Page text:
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Among the notable buildings around the Plaza Moyúa, halfway down Bilbao's Gran Vía, is the Chavarri Palace. This is a beautiful building by Belgian architect, Paul Ankar, constructed in 1889 as a commission for businessman, Víctor Chávarri, who wanted it as a residence. The Chavarri Palace is built in a Flemish neorealist style, and is considered one of the most unusual examples of its kind in the city. The combination of colors and formal features result in a beautiful building that today houses the Gobierno Civil de Vizcaya (Biscay Civil Government). Stunning windows, balconies, gables, staircases and pointed garrets form an interesting structure which deserves to be admired.
Built in 1920 by Gregorio Ibarreche, the Palacio de Ibaigane houses one of the most loved and followed institutions in Vizcaya: the headquarters of the hundred-year-old Athletic Club de Bilbao. Initially intended to be the La Sota family's residence, and later to house the Vizcayan Military Government, today this building in the style of the palaces of the first Baroque, holds within its walls the secrets of the football club supported by thousands of Vizcayans. On its facade, notice the outstanding and popularly inspired architectural motifs, the main characteristics of which are the framework of exposed brick, a short-arched entrance and the gables of the many projections. The trophies hall can be visited too.
It is situated in one of the best known residential districts of Bilbao: the Paseo del Campo Volantín alongside the estuary. Built by the architect Julián de Zubizarreta in 1894, this palace was the residence during the 1950's for the family of José María de Olábarri, an important businessman of the time. It is an admirable building in which French and English influences meet, as, for example, in its floor designed in an L shape, with noteworthy interior proportions. It was also occupied by the British Institute and since 1953 has been the headquarters of the Puerto Autónomo de Bilbao (Bilbao's Port Authority).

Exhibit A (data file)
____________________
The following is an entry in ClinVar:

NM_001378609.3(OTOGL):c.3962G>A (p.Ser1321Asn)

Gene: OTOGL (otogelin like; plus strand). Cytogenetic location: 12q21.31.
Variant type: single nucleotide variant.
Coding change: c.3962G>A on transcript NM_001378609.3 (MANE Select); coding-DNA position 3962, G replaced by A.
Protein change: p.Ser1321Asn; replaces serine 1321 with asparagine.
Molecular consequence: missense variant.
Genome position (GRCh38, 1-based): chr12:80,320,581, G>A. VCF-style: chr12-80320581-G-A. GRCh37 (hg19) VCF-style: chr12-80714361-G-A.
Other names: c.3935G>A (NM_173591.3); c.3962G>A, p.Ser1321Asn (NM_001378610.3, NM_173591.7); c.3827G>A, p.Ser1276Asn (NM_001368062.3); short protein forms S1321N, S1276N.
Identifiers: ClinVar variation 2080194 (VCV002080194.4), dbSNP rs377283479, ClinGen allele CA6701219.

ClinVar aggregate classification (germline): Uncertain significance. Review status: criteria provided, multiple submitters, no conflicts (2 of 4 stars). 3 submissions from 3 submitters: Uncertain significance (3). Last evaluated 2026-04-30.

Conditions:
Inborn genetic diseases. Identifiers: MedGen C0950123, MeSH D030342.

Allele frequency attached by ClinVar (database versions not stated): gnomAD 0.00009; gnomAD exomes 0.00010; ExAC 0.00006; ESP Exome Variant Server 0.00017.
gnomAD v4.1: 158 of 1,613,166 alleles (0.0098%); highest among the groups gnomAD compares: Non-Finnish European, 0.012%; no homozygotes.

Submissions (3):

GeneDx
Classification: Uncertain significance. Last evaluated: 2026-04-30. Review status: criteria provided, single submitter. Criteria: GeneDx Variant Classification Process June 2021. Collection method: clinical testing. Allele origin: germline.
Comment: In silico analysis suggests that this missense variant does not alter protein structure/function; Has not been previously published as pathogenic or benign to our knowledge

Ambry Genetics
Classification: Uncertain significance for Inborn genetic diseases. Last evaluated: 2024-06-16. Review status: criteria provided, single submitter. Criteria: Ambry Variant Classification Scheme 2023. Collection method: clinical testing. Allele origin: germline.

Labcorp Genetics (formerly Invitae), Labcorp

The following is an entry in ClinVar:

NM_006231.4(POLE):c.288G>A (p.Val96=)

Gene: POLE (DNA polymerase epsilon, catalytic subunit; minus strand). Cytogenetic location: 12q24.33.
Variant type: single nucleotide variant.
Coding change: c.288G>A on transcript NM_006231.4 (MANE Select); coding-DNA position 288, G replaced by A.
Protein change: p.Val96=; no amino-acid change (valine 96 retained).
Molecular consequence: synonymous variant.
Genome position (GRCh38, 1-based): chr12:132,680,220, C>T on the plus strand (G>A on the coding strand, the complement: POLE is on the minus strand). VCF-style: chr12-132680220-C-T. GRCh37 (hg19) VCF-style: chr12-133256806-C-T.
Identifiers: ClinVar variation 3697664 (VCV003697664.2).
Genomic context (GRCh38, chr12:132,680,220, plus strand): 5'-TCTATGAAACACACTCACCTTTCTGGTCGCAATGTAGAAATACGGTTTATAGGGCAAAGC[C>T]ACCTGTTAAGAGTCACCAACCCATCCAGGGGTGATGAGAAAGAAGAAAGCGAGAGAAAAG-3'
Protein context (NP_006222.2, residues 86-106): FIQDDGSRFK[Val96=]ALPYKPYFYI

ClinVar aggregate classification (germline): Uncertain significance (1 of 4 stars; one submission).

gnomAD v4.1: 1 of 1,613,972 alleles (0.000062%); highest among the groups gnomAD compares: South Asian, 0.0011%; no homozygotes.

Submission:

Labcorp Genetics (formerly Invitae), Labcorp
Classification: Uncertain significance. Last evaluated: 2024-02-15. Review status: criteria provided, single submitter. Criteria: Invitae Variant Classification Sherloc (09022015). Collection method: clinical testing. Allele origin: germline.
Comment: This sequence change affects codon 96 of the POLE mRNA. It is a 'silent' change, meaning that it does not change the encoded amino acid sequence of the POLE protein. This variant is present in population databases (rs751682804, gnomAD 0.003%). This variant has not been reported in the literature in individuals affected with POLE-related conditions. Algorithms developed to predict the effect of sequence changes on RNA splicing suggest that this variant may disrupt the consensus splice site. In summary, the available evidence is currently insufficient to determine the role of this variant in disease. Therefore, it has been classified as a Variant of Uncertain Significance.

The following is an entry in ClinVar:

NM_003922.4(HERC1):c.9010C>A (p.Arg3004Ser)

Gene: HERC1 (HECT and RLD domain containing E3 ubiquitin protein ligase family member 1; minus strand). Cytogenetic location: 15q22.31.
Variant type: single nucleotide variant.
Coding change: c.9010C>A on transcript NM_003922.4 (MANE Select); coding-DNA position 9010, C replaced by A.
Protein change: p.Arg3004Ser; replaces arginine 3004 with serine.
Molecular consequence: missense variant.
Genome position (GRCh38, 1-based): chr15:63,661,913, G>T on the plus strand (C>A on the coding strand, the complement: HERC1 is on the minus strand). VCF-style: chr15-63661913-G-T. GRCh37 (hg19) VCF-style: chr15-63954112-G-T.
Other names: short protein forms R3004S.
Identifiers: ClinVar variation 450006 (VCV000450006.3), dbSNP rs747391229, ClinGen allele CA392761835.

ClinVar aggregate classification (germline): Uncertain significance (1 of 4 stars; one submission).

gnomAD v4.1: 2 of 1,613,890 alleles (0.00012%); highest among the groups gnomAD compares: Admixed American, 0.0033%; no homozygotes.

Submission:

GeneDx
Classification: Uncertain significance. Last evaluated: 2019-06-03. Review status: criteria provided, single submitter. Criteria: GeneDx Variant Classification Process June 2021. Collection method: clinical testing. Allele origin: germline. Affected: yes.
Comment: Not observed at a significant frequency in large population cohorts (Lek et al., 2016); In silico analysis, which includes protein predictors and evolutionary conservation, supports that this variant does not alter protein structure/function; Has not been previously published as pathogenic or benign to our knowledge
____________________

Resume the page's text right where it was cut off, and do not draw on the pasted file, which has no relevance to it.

Narrow winding streets, small squares and neighborhoods comprise this charming district that buzzes with activity every day of the year. As the heart of the old town, this area dates back to 1300 and in 1972 was recognized in statute as having great historical and cultural importance. After the disastrous floods in 1983 much of the district was rebuilt and improved. The Plaza Nueva, Plaza Miguel de Unamuno and Santiago Cathedral are particularly deserving of a visit, as are the many independently-owned boutiques that offer shoppers a wealth of choices.
Near the town of Gernika and 37 kilometres from Bilbao, you'll find a piece of history belonging to the Magdalenian age, dating back some 13,000 years. The Caves of Santimamiñe near the Basque sculptor Ibarrola's famous Painted Wood, are situated in the western vertical of Mount Ereñusaña and were discovered by a group of children in 1917. Considered the most important example of rock painting in the Basque Country, it demonstrates a human presence during the oldest phase of conventional periodization. The majority of the discoveries in these caves belongs to the Magdalenian period, and the pictures are mainly of animals such as the bison and implements made out of bone which are decorated with simple line combinations. They are perfectly preserved and can be seen free of charge and with a guide throughout the week.